In a time when many are trying to be healthier, wearable fitness trackers such as Fitbits and Apple watches are very common tools to help people track their workouts, diet, and overall health. In fact, one recent poll determined that 1 in 5 Americans regularly use wearable fitness trackers and health apps. However, while these trackers can help many stay fit, the information logged also has the potential to support or upend evidence in a personal injury case. As personal injury attorneys, it’s very important to understand the impact fitness trackers can play in future cases as well as how to handle this data.
How Fitness Trackers Work
Fitness trackers are designed to monitor your activity and the location where this activity occurred. Many models of Fitbits, Garmin watches, Apple watches, and various other forms of fitness trackers are designed to note when you’re sitting, standing, exercising, or even sleeping. Most are also equipped with a GPS function to help you track your exercise route. This data is compiled in corresponding health apps, which can help users monitor and adjust their fitness routines. While this is helpful information for the user, this collection of activity data can have significant implications for personal injury cases. Given the prevalence of fitness trackers in the US, many attorneys are turning to this data as evidence.
Can Trackers Help or Hurt Your Case?
It was only a few years ago that fitness tracker data was first allowed into evidence in personal injury cases. Now, it has become common practice to include fitness tracker data as evidence. In some instances, this evidence can benefit your client. The collected data on a fitness tracker (and corresponding wellness app) can be useful in establishing where your client was during an accident. The GPS location in these devices can help in disputes over where and when an accident may have taken place. Tracker data can also help identify the effects of an injury. Because fitness trackers log sleep as well as activity, they can demonstrate a significant reduction in activity or restful sleep after an accident. This is a useful tool when injuries are not visible through bruising or cuts. Finally, fitness trackers can reveal the level of commitment your client has put toward recovery by documenting doctor-recommended rest and physical therapy.
However, fitness trackers also have the potential to derail a client’s personal injury case. Any information on a tracker is available to both sides in a case. Opposing attorneys may mine both the data on the tracker as well as any comments or progress mentioned in online communities connected to wellness apps to undermine your client’s claim. In these instances, any activity or locations that disprove your client’s claim may be used as evidence against their case.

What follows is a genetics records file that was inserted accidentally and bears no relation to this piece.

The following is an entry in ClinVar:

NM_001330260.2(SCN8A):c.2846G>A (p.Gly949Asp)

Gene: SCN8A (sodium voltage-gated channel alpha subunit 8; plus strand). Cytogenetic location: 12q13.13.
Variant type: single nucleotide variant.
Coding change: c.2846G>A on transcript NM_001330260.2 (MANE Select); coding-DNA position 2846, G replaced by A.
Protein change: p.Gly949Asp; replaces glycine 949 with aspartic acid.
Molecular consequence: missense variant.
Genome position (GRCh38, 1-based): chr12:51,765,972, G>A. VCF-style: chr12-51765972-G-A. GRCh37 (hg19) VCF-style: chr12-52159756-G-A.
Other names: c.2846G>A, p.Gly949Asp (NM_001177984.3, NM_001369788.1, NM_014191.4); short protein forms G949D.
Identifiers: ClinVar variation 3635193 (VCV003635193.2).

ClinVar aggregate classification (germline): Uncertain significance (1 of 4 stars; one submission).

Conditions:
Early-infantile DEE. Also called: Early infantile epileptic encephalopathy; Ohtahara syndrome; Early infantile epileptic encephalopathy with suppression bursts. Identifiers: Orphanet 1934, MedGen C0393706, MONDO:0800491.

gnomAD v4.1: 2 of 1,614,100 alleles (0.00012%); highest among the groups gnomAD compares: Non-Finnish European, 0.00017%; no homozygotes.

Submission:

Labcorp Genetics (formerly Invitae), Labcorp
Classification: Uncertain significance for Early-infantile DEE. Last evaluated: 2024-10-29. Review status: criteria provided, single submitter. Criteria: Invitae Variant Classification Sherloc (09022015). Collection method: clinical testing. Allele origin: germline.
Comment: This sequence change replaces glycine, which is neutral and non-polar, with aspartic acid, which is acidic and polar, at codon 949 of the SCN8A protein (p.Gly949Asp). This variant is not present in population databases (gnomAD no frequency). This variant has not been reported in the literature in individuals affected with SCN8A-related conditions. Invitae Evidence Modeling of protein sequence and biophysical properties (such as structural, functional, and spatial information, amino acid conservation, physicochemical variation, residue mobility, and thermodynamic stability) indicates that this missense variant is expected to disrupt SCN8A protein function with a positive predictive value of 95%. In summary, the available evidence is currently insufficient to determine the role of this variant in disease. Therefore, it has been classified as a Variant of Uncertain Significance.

Although fitness trackers can serve as useful evidence, it’s important to remember that this technology is not always reliable. If a client does not regularly charge their device or only wears the device occasionally, the data is less helpful. Moreover, there can be technical glitches when the data is transferred from the device into the app, which can then render the information useless or damaging to their case. Fitness trackers are also vulnerable to hacking or sharing, which could render the data totally invalid.
Tips for Addressing Fitness Tracker Data
When it comes to using fitness tracker data in a personal injury case, there are a few important things to keep in mind. First, find out if your client wears a fitness tracker and how often they use the device. Knowing this data upfront can help you as you prepare a case. Once you know a client’s usage habits, remind them to maintain this same behavior to help track any activity which might support their injury claim. Document any discrepancies between activity before and after the accident. However, keep in mind that all activity is available to both parties, so it is also important to remind your client of this as they continue to use their devices. Other attorneys will be looking for any sustained or increased physical activity which disproves a personal injury claim. Finally, remember that while fitness tracker evidence is becoming more commonplace in personal injury cases, the data can be unreliable due to user error, hacking, or technology glitches. So, while a fitness tracker data can help a personal injury claim, it is still best to build your case around stronger, more reliable evidence.
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